Nerves, brain or heart? The Anatomy of Feeling in Russian Sentimentalism

Valeria Sobol, University of Illinois, Urbana-Champaign

Sentimentalism’s interest in the human emotional realm is certainly a commonplace of eighteenth-century literary histories. What is often neglected in this characterization of Sentimentalism is this movement’s intense preoccupation with the body as both the locus and the vehicle of refined sensibility. This insistence on the localization of emotions stems from the eighteenth century’s general concern with the nature of the body-soul interaction—a response to seventeenth-century Cartesian dualism.

Karamzin’s oft-quoted letter to Lavater, in which the young Russian asks the Swiss philosopher, “How is our soul linked to our body, when the former is of an entirely different substance from the latter,” exemplifies the importance of this problem for his time and highlights Russian Sentimentalism’s deep involvement with this dilemma. Russian Sentimentalist writers, as my analysis will show, strive to assign a particular organic seat to human emotions, especially love. In some cases such localization echoes debates in contemporary philosophy and physiology on the location of the soul (as is the case of some episodes in Karamzin’s Letters of a Russian Traveler); in others, it simply reflects the authors’ adherence to the fashionable vocabulary of neurophysiology or, on the contrary, their loyalty to conventional love discourse. In some particularly interesting cases we observe a rather comical mixture of various scientific and poetic traditions. Sometimes the desired union of body and soul is attained even without using any particular scientific or philosophical concept: the desired effect is achieved through pure linguistic play, by blurring the discursive boundaries between the two realms and by adjusting the traditional imagery to the new sensibility.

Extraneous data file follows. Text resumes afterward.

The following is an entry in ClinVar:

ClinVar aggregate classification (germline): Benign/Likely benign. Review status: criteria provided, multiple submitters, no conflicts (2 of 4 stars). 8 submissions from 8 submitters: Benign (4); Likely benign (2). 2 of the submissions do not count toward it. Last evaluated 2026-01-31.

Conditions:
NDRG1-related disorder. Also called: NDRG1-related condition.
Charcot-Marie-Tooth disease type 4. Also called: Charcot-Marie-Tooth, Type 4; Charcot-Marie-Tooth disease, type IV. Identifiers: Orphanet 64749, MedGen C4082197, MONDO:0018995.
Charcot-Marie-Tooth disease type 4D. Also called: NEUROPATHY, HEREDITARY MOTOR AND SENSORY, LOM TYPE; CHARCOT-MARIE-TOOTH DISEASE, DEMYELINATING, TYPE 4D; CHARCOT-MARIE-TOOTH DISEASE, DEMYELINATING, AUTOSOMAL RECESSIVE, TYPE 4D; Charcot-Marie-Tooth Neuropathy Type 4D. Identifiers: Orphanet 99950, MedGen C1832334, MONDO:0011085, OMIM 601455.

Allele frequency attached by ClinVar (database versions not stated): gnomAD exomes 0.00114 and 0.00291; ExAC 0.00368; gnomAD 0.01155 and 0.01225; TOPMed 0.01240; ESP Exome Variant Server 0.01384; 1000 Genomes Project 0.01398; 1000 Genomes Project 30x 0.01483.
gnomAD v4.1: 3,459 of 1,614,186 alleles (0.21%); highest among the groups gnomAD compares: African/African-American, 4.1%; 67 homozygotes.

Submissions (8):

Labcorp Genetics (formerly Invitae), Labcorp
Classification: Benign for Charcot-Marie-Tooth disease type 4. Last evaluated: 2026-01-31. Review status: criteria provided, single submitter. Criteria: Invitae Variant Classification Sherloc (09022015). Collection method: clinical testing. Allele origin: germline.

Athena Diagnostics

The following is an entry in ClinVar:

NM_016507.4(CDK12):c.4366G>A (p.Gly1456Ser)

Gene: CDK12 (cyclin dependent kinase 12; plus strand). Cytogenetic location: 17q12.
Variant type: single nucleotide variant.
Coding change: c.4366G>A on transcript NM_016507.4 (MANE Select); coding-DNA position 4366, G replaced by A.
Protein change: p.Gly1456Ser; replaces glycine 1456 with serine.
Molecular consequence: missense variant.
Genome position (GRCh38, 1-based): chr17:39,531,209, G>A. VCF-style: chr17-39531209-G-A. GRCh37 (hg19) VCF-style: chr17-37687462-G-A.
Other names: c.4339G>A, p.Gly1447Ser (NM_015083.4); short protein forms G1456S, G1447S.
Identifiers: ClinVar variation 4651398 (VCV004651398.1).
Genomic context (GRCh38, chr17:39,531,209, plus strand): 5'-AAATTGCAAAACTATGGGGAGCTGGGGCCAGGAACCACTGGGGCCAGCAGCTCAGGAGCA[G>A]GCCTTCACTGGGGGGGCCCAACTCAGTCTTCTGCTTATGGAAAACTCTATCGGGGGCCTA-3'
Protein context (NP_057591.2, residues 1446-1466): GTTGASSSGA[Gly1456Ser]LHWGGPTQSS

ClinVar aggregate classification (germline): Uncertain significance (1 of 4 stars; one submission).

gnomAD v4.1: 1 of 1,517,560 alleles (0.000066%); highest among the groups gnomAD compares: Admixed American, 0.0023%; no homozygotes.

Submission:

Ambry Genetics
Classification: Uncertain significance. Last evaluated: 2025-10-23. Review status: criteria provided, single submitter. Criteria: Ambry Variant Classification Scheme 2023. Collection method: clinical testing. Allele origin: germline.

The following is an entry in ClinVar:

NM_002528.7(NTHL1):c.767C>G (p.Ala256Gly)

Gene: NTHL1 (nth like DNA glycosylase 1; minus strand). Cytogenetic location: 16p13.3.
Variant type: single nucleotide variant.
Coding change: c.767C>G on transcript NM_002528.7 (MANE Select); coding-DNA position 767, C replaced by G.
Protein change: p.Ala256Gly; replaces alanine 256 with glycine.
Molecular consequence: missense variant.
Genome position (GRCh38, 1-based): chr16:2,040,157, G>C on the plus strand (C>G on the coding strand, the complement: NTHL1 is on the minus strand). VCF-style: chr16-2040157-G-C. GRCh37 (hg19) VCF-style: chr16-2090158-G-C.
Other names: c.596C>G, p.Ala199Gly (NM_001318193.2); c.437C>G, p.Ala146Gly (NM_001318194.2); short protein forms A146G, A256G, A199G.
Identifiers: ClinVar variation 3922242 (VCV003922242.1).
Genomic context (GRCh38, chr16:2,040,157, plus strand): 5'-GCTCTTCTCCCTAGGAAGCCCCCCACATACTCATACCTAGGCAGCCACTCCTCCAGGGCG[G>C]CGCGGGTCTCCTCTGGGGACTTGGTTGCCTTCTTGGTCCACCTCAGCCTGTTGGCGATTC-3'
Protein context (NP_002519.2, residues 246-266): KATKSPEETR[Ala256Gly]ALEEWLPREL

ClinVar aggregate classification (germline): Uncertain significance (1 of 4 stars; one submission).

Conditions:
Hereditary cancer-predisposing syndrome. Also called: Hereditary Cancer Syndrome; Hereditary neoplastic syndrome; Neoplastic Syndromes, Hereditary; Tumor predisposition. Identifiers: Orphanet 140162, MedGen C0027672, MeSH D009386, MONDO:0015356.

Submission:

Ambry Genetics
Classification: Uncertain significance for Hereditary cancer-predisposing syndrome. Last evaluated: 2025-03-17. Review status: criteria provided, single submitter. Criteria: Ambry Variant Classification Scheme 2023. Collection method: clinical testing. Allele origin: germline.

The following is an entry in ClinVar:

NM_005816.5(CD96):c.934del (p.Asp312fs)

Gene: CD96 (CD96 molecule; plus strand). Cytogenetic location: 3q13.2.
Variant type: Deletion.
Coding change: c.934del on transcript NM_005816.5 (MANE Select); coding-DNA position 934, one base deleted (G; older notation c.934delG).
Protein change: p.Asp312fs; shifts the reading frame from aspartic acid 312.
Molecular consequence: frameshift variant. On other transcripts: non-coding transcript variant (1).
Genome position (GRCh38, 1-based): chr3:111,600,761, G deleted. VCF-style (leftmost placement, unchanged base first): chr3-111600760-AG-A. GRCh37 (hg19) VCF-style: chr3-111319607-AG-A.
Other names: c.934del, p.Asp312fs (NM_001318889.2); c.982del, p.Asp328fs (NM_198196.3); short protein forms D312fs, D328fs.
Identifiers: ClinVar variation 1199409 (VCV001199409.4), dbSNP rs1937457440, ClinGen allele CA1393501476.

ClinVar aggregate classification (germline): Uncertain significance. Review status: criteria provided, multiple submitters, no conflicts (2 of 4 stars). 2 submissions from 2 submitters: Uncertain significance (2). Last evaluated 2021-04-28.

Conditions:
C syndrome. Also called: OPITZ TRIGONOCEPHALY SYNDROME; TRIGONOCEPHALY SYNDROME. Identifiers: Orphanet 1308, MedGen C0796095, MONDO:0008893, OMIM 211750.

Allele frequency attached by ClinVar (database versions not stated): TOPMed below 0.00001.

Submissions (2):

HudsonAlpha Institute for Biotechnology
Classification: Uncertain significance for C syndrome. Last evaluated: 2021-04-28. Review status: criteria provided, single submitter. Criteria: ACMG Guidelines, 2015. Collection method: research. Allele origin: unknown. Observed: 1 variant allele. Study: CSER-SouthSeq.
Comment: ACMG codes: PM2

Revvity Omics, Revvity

My paper will combine a close analysis of the descriptions of emotions found in both the major works of Russian Sentimentalism and in the numerous poems and prose narratives published in the Sentimentalist journals of the 1790s and 1800s with a discussion of the scientific and philosophical context surrounding the discourse of sensibility (e.g., the Haller-Whytt dispute in contemporary physiology). This approach not only reconstructs the Sentimentalist anatomy and physiology of emotions but also offers a revision of the traditional understanding of Sentimentalism as a movement that promotes a highly spiritualized vision of human nature anticipating Romantic dualism.